How is your company handling the rising tide of consumer smartphones, like the iPhone?
I have asked that question of a lot of IT professionals over the past couple of years. Here is one response: "We're fully behind the iPhone at my company. We're replacing BlackBerries where and when we can. The iPhone user experience trumps [our IT] management concerns. We make it happen for the ones who want it." But I have also heard the contrasting view, the one you might sum up as, "We have our users so locked down, we don't worry about the iPhone or its ilk."
IT pros who answer either way underestimate their users or the degree of trouble multiple types of half-secured consumer devices can get them into. You may be handling it now, but how about when your employees dump their desktops for their own iPads or similar devices? How about when the numbers really mount? Have you kept pace with the number of smartphones being released? And many users have two or three of these devices.
The consumerisation of IT is becoming a landslide, big enough to have its own acronym -- I nominate "CoIT." But I am not sure many enterprises are all that aware of it.
There was a recent story about an Exchange ActiveSync issue that apparently causes Apple's iPhone 4, or any device running Apple's iOS 4 mobile operating system (the iPad will get it in September), to bang on the Exchange server if it can not get synched right away. Server admins are not going to like that. And I don't really need to lay out for you all of the more profound security and compliance issues.
So IT organisations need to think this through. Larger enterprises with thousands of employees are absolutely going to need help, whether it is homegrown or an enterprise application such as Sybase's iAnywhere or BoxTone's Mobile Service Management. The time to think about this is now. Mobile devices have matured and they offer significant advantages to their users. Have you even figured out what the potential dangers are for your company? Most IT organisations don't have a lot of information about the usage of consumer devices in their midst.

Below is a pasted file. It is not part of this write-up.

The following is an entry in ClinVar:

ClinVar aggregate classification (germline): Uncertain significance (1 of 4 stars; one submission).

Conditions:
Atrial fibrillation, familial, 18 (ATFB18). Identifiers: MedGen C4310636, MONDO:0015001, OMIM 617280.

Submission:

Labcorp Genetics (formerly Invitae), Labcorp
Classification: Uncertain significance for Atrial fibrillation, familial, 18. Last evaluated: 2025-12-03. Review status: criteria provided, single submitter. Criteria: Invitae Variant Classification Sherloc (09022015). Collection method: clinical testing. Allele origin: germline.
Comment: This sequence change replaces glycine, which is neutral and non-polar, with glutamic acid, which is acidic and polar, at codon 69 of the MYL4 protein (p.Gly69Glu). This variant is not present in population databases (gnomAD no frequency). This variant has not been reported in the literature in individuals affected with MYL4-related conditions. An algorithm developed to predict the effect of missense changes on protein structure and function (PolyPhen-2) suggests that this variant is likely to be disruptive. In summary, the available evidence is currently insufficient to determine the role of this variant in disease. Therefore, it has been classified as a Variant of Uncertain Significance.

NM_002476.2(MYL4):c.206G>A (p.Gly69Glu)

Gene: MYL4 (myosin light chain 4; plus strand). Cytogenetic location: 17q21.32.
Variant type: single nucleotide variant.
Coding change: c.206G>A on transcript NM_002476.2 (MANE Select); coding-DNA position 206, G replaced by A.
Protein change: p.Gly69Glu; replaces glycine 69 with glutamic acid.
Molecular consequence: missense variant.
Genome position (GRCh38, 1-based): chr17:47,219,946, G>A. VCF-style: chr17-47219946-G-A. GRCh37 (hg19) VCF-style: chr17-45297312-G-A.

CoIT is being driven by the arrival of increasingly useful mobile technologies and the persistence of the economic downturn, which has pushed people to work longer hours and merge their professional and personal lives. But CoIT isn't just about mobile devices.
The rise of interest in Web 2.0-based social tools for business use (also known as Enterprise 2.0) is in many ways a sister trend. Business people are weary of complex, monolithic software. They want lightweight, web-based tools that echo the feel, and even sometimes the purpose, of social media apps like Facebook, LinkedIn and Twitter. They want to blend personal and professional communications because it is all about multitasking. They want slick devices that unify all aspects of their lives. And they want to be able to use that software on their devices for business and personal needs wherever they go. No limits.
Think the iPad has no business use? I expected that to be so, but I was wrong. I am hearing that many enterprises have hundreds of iPads that they know about being used for business purposes. For example, the iPad is an excellent presentation tool: Hand it off to your prospective customer, and he is in control.
CoIT is an accidental revolution, a change in the way people work and the IT-related tools they use. After 20 or so years of iteration, smartphones have stopped being the product of too much compromise. At the same time, more and more business is conducted by simple apps running in the cloud or on your smartphone (or both). All this is potentially a lot less under your organisation's control than most business activities used to be.
Like many end users, I have an iPad and an iPhone 4, and I am not giving them up. There is a lot for IT to figure out.
Scot Finnie is editor in chief at Computerworld US